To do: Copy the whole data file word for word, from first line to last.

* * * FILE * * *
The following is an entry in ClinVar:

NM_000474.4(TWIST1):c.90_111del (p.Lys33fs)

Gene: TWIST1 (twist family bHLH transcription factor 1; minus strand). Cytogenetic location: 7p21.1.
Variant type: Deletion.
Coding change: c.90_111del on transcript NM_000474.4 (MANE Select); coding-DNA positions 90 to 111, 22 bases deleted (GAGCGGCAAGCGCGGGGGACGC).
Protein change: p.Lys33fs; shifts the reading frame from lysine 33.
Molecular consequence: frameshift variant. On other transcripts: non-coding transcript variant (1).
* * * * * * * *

The following is an entry in ClinVar:

NM_000474.4(TWIST1):c.90_111del (p.Lys33fs)

Gene: TWIST1 (twist family bHLH transcription factor 1; minus strand). Cytogenetic location: 7p21.1.
Variant type: Deletion.
Coding change: c.90_111del on transcript NM_000474.4 (MANE Select); coding-DNA positions 90 to 111, 22 bases deleted (GAGCGGCAAGCGCGGGGGACGC).
Protein change: p.Lys33fs; shifts the reading frame from lysine 33.
Molecular consequence: frameshift variant. On other transcripts: non-coding transcript variant (1).